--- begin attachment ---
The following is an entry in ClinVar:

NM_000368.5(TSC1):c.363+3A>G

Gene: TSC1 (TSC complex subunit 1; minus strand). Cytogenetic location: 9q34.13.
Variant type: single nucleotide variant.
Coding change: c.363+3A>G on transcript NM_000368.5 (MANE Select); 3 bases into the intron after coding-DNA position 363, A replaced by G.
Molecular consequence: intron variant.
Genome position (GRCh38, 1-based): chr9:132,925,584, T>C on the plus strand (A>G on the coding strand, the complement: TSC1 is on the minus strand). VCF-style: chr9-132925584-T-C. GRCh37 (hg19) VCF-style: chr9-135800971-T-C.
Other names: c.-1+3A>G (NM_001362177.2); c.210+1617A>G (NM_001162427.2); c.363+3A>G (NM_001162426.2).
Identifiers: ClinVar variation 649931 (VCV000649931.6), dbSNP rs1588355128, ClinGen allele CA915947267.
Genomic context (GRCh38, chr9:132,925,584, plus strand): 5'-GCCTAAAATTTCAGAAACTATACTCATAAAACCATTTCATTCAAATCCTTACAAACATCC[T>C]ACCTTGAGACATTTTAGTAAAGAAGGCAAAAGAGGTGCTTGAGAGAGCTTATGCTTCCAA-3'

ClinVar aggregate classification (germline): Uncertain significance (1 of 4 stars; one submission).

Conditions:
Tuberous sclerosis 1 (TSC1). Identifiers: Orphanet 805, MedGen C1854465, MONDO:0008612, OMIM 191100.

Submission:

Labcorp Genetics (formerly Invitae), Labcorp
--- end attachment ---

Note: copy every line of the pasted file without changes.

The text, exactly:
The following is an entry in ClinVar:

NM_000368.5(TSC1):c.363+3A>G

Gene: TSC1 (TSC complex subunit 1; minus strand). Cytogenetic location: 9q34.13.
Variant type: single nucleotide variant.
Coding change: c.363+3A>G on transcript NM_000368.5 (MANE Select); 3 bases into the intron after coding-DNA position 363, A replaced by G.
Molecular consequence: intron variant.
Genome position (GRCh38, 1-based): chr9:132,925,584, T>C on the plus strand (A>G on the coding strand, the complement: TSC1 is on the minus strand). VCF-style: chr9-132925584-T-C. GRCh37 (hg19) VCF-style: chr9-135800971-T-C.
Other names: c.-1+3A>G (NM_001362177.2); c.210+1617A>G (NM_001162427.2); c.363+3A>G (NM_001162426.2).
Identifiers: ClinVar variation 649931 (VCV000649931.6), dbSNP rs1588355128, ClinGen allele CA915947267.
Genomic context (GRCh38, chr9:132,925,584, plus strand): 5'-GCCTAAAATTTCAGAAACTATACTCATAAAACCATTTCATTCAAATCCTTACAAACATCC[T>C]ACCTTGAGACATTTTAGTAAAGAAGGCAAAAGAGGTGCTTGAGAGAGCTTATGCTTCCAA-3'

ClinVar aggregate classification (germline): Uncertain significance (1 of 4 stars; one submission).

Conditions:
Tuberous sclerosis 1 (TSC1). Identifiers: Orphanet 805, MedGen C1854465, MONDO:0008612, OMIM 191100.

Submission:

Labcorp Genetics (formerly Invitae), Labcorp